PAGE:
Molecular mechanisms of thermotolerance in the major malaria vectors and its predicted impact on ecological adaption to climate change, fitness and insecticide-based control tools

Year of award: 2022


  • Dr Sulaiman Ibrahim

    Centre for Research in Infectious Diseases (CRID), Cameroon

Project summary

Global temperatures are increasing due to climate change, allowing insects such as the malaria-transmitting Anopheles mosquitoes to expand into new habitats. Temperature impacts Anopheles' life traits. It accelerates development rate, modifies longevity and fecundity, and regulates malaria parasite development rate. High temperatures have been shown to reduce the efficacy of several public health insecticides in Anopheles. However, temperature extremes harm/kill mosquitoes, forcing them to evolve genetically to tolerate high temperatures (thermotolerance) or to exhibit plastic (phenotypic) responses, such as aestivation and long-distance migrations, to survive. As the evolutionary/genetic changes can have pleiotropic or linkage-based effects on the life traits of Anopheles, such as behaviour, Plasmodium susceptibility, and resistance to insecticides, adaptation to climate change is likely to impact malaria control and elimination efforts. This project will:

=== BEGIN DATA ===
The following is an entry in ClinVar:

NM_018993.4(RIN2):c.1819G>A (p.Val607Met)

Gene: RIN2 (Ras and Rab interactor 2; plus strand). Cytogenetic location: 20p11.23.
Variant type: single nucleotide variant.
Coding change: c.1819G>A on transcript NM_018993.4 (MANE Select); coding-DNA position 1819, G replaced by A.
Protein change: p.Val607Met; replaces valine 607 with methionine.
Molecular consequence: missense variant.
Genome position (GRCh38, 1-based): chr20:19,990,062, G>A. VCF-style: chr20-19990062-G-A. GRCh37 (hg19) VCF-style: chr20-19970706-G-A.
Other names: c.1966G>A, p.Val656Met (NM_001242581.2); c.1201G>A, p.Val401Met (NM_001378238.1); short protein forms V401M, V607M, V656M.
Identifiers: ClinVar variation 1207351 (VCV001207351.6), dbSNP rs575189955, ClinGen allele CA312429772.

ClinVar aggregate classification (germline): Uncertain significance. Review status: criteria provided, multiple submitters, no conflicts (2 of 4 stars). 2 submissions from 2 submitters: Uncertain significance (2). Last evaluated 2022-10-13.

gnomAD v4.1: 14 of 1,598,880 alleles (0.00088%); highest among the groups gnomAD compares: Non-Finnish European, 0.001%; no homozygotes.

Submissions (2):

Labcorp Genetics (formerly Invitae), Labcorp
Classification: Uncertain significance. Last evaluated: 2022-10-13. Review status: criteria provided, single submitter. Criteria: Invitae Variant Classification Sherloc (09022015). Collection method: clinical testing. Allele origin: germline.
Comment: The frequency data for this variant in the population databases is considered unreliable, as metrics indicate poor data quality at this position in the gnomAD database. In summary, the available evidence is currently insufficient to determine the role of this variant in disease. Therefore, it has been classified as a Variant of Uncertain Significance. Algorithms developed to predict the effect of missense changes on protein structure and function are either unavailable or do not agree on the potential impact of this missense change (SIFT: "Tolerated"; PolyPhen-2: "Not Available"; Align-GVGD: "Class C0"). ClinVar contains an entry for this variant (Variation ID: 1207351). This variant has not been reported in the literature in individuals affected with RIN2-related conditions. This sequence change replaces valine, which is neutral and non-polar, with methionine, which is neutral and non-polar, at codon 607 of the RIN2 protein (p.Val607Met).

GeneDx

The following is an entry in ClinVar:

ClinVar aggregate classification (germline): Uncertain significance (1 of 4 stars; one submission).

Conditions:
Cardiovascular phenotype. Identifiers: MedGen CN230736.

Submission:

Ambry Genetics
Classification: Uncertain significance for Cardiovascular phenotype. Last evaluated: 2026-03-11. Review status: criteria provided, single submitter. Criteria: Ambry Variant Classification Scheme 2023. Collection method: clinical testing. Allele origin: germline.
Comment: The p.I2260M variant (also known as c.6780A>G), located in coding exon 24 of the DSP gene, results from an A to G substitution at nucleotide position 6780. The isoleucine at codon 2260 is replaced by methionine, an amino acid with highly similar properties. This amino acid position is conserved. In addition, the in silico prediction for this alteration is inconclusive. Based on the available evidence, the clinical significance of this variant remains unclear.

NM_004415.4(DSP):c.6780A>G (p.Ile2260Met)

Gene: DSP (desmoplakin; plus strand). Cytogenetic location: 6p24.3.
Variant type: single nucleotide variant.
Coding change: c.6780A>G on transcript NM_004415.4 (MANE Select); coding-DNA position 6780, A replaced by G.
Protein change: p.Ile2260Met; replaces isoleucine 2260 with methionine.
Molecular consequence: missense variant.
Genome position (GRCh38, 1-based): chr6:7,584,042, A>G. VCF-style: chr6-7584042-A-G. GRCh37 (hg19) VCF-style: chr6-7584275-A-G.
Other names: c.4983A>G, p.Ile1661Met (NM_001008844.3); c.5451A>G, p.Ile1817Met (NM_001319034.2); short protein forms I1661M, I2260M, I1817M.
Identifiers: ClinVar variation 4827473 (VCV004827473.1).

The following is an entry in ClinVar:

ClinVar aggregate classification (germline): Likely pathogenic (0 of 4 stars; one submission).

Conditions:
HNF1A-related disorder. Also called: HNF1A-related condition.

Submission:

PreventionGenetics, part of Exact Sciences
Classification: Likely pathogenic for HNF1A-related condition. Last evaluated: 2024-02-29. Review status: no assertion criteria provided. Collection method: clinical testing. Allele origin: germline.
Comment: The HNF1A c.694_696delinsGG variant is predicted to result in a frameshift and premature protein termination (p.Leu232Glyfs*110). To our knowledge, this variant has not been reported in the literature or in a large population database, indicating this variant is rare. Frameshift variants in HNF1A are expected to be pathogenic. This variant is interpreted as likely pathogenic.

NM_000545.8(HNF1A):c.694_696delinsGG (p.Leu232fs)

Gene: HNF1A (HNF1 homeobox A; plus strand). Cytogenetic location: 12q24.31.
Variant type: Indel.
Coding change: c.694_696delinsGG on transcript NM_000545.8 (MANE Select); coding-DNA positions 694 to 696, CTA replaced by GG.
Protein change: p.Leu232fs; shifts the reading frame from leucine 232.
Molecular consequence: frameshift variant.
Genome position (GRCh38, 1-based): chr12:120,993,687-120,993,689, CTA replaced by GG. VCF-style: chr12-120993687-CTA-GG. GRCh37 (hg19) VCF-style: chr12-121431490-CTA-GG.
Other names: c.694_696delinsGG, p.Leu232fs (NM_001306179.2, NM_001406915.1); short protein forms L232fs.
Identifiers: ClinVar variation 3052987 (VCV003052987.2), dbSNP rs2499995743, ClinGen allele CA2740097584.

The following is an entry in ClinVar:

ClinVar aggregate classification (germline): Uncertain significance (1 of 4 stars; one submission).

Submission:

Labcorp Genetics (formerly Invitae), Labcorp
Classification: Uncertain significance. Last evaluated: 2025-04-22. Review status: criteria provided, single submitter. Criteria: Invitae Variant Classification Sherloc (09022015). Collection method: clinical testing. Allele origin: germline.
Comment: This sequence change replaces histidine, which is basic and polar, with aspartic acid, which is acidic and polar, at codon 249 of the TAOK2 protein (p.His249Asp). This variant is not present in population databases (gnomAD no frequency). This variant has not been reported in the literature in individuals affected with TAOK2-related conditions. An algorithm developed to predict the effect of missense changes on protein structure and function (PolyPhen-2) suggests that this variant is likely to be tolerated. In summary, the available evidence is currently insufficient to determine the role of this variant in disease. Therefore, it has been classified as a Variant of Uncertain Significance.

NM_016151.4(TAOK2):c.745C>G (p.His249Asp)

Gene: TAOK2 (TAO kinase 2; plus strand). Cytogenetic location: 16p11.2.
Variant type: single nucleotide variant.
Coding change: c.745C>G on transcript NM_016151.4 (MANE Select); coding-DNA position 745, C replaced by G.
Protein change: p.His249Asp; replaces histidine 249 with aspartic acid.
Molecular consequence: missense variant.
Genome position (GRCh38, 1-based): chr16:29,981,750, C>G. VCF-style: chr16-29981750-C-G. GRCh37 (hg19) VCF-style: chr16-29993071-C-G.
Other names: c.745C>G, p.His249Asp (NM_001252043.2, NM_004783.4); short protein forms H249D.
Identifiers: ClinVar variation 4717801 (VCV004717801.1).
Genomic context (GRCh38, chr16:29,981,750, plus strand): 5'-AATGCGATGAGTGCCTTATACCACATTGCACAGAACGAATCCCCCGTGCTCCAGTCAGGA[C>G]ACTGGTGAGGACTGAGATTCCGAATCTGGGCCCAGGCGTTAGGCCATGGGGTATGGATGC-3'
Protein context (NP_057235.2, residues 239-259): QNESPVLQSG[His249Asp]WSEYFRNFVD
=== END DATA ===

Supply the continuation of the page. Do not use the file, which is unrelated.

(i) establish molecular/functional mechanisms of thermotolerance and its markers in the major African malaria vectors, An. coluzzii and An. gambiae

(ii) identify how thermotolerance and its markers modify their epidemiologically important ecological traits

(iii) establish the operational impact of thermotolerance adaptation on the efficacy of major malaria control tools - the long-lasting insecticidal bed nets and indoor residual spraying ingredient.

This will promote evidence-based malaria control measures and resistance management by decision-makers.